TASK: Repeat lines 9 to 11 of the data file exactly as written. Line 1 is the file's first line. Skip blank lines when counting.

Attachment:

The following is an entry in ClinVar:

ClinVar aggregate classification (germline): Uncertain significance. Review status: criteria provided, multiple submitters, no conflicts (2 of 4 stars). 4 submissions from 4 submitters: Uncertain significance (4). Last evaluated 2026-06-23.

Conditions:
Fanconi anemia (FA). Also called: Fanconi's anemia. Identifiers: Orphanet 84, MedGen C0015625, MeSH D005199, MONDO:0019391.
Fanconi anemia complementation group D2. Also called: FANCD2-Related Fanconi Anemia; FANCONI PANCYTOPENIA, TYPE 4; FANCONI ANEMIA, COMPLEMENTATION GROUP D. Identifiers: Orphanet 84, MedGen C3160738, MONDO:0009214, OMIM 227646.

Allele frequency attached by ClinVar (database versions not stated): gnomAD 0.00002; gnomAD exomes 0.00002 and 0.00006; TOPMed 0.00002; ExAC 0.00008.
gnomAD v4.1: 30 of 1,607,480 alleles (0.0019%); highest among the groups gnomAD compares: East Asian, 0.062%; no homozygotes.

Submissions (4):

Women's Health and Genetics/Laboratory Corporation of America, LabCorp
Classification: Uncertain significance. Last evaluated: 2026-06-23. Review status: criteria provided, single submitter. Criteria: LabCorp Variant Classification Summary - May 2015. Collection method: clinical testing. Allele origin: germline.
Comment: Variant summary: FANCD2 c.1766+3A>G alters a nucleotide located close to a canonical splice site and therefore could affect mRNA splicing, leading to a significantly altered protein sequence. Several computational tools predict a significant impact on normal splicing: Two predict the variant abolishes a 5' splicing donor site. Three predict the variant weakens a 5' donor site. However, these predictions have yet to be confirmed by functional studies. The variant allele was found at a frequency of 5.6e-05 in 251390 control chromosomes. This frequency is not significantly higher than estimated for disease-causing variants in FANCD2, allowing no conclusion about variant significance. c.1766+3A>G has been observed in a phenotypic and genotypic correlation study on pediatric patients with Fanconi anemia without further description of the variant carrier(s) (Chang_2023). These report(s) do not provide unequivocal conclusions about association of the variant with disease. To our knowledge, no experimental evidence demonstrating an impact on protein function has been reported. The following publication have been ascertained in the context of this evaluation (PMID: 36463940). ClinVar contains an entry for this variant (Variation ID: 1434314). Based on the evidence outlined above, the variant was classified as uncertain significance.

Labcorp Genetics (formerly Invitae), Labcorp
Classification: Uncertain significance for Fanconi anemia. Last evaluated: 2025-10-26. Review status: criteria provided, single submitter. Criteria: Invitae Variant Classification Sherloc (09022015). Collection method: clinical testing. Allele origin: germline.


Women's Health and Genetics/Laboratory Corporation of America, LabCorp
Classification: Uncertain significance. Last evaluated: 2026-06-23. Review status: criteria provided, single submitter. Criteria: LabCorp Variant Classification Summary - May 2015. Collection method: clinical testing. Allele origin: germline.
Comment: Variant summary: FANCD2 c.1766+3A>G alters a nucleotide located close to a canonical splice site and therefore could affect mRNA splicing, leading to a significantly altered protein sequence. Several computational tools predict a significant impact on normal splicing: Two predict the variant abolishes a 5' splicing donor site. Three predict the variant weakens a 5' donor site. However, these predictions have yet to be confirmed by functional studies. The variant allele was found at a frequency of 5.6e-05 in 251390 control chromosomes. This frequency is not significantly higher than estimated for disease-causing variants in FANCD2, allowing no conclusion about variant significance. c.1766+3A>G has been observed in a phenotypic and genotypic correlation study on pediatric patients with Fanconi anemia without further description of the variant carrier(s) (Chang_2023). These report(s) do not provide unequivocal conclusions about association of the variant with disease. To our knowledge, no experimental evidence demonstrating an impact on protein function has been reported. The following publication have been ascertained in the context of this evaluation (PMID: 36463940). ClinVar contains an entry for this variant (Variation ID: 1434314). Based on the evidence outlined above, the variant was classified as uncertain significance.